The Gullah Geechee Cultural Heritage Corridor is managed by a Federal Commission comprised of fifteen members representing the states of North Carolina, South Carolina, Georgia and Florida. South Carolina has six representatives on the Commission, and North Carolina, Georgia and Florida each have three.

According to the designating law, there are two types of Commissioners: (1) those nominated by the State Historic Preservation Officer (SHPO) of North Carolina, South Carolina, Georgia and Florida, and (2) specialists who can nominate themselves or be nominated by others to the NPS.

For consideration as a SHPO nominee please contact the SHPO in your state:

To be considered as a specialist, contact Chris Abbett, This email address is being protected from spambots. You need JavaScript enabled to view it., 404-507-5685, Associate Regional Director for Partnerships, Interpretation and Education, National Park Service, 1924 Building, 100 Alabama Street SW Atlanta, GA 30303.

Questions about the NPS National Heritage Area program should be directed to Ms. Margaret Tyler, This email address is being protected from spambots. You need JavaScript enabled to view it., 404-407-5821, National Heritage Area Program Region, Southeast Region, National Park Service, Southern Regional Office, 1924 Building, 100 Alabama Street SW, Atlanta, GA 30303.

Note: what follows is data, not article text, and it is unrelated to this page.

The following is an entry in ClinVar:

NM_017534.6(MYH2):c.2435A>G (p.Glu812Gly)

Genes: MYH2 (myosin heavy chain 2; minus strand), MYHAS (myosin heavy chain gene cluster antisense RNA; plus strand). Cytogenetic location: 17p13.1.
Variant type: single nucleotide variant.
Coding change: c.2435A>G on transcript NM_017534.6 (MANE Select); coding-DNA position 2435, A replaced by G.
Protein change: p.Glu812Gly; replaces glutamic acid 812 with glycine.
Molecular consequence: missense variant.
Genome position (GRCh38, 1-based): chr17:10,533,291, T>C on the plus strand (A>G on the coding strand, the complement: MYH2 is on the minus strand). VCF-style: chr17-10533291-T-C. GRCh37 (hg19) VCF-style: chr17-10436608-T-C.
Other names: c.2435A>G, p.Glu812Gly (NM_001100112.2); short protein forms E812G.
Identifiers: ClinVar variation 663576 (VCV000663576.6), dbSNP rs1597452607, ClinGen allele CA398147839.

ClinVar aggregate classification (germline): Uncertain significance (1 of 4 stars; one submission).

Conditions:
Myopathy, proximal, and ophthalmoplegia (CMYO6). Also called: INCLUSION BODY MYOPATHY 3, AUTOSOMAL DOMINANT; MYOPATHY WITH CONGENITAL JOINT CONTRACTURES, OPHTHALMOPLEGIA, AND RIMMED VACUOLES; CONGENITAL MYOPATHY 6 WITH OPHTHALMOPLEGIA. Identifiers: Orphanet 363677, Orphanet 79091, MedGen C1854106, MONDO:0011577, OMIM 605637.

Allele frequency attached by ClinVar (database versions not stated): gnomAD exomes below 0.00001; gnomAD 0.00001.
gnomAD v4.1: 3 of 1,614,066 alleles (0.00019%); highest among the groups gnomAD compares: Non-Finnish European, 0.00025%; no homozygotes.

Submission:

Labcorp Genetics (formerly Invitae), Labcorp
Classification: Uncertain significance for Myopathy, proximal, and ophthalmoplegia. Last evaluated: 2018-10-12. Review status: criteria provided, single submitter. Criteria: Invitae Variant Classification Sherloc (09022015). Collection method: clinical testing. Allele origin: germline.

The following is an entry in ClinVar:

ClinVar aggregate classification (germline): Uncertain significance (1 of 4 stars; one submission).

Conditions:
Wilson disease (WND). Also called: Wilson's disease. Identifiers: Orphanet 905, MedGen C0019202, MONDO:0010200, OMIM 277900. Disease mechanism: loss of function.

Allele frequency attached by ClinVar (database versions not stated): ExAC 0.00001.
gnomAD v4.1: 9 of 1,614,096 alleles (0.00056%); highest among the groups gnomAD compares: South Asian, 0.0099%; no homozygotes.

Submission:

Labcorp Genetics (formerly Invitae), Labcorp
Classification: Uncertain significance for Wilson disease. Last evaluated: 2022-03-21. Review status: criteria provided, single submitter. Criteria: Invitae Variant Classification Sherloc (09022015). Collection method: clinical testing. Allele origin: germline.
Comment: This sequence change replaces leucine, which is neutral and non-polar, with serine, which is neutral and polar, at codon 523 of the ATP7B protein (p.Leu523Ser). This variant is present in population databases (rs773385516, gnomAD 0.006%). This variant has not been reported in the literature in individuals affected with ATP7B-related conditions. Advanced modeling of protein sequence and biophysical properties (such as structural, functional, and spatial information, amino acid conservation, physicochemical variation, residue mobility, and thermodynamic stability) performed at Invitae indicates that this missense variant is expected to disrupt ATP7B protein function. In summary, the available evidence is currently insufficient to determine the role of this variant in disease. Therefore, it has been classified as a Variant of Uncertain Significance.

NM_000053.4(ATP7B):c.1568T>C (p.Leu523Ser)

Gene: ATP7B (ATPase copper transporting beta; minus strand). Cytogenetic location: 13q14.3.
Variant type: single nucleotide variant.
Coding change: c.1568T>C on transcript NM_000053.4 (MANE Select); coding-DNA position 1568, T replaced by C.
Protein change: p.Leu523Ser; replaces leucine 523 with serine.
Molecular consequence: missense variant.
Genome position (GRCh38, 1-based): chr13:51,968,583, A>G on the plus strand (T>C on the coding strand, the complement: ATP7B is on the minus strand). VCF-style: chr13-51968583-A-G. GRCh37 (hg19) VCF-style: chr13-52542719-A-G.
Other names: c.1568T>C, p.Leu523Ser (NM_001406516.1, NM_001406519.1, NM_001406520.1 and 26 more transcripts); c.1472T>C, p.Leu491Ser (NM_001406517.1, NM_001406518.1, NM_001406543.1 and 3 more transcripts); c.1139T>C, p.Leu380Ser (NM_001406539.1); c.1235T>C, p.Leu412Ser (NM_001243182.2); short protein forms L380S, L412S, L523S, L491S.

Gullah Geechee Corridor Adminstrative Staff

J. Herman BlakeExecutive Director J. Herman Blake retired as the inaugural Humanities Scholar in Residence at the Medical University of South Carolina in December 2014. Dr. Blake received his B.A. from New York University and his M.A. and Ph.D. from the University of California at Berkeley--all in Sociology. He retired from Iowa State University as Professor of Sociology Emeritus and served most recently as Scholar in Residence and founding Director of the Sea Islands Institute at the University of South Carolina, Beaufort. Throughout his career Dr. Blake has focused on minority students in higher education, urban militants in the African American community and social change and community development in rural and urban African American communities. His publications include over fifty full-length contributions and a book, the autobiography of Huey P. Newton, Revolutionary Suicide. He has been awarded six honorary degrees and two presidential medals.

 

 

© 2016 Gullah Geechee Cultural Heritage Corridor